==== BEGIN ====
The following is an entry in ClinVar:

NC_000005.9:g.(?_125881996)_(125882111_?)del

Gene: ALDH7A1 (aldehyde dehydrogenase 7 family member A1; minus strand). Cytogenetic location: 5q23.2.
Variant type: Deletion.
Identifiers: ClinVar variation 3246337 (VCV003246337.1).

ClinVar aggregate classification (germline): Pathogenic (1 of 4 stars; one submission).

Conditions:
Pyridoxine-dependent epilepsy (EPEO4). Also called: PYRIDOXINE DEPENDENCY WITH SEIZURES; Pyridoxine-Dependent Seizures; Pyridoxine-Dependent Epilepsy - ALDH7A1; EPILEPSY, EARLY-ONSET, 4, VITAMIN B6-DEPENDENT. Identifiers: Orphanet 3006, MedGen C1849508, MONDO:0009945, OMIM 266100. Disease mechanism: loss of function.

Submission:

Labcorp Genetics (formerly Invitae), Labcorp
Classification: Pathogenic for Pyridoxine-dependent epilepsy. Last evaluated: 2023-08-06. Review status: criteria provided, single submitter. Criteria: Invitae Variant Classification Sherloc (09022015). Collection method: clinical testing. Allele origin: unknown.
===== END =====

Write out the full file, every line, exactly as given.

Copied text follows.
The following is an entry in ClinVar:

NC_000005.9:g.(?_125881996)_(125882111_?)del

Gene: ALDH7A1 (aldehyde dehydrogenase 7 family member A1; minus strand). Cytogenetic location: 5q23.2.
Variant type: Deletion.
Identifiers: ClinVar variation 3246337 (VCV003246337.1).

ClinVar aggregate classification (germline): Pathogenic (1 of 4 stars; one submission).

Conditions:
Pyridoxine-dependent epilepsy (EPEO4). Also called: PYRIDOXINE DEPENDENCY WITH SEIZURES; Pyridoxine-Dependent Seizures; Pyridoxine-Dependent Epilepsy - ALDH7A1; EPILEPSY, EARLY-ONSET, 4, VITAMIN B6-DEPENDENT. Identifiers: Orphanet 3006, MedGen C1849508, MONDO:0009945, OMIM 266100. Disease mechanism: loss of function.

Submission:

Labcorp Genetics (formerly Invitae), Labcorp
Classification: Pathogenic for Pyridoxine-dependent epilepsy. Last evaluated: 2023-08-06. Review status: criteria provided, single submitter. Criteria: Invitae Variant Classification Sherloc (09022015). Collection method: clinical testing. Allele origin: unknown.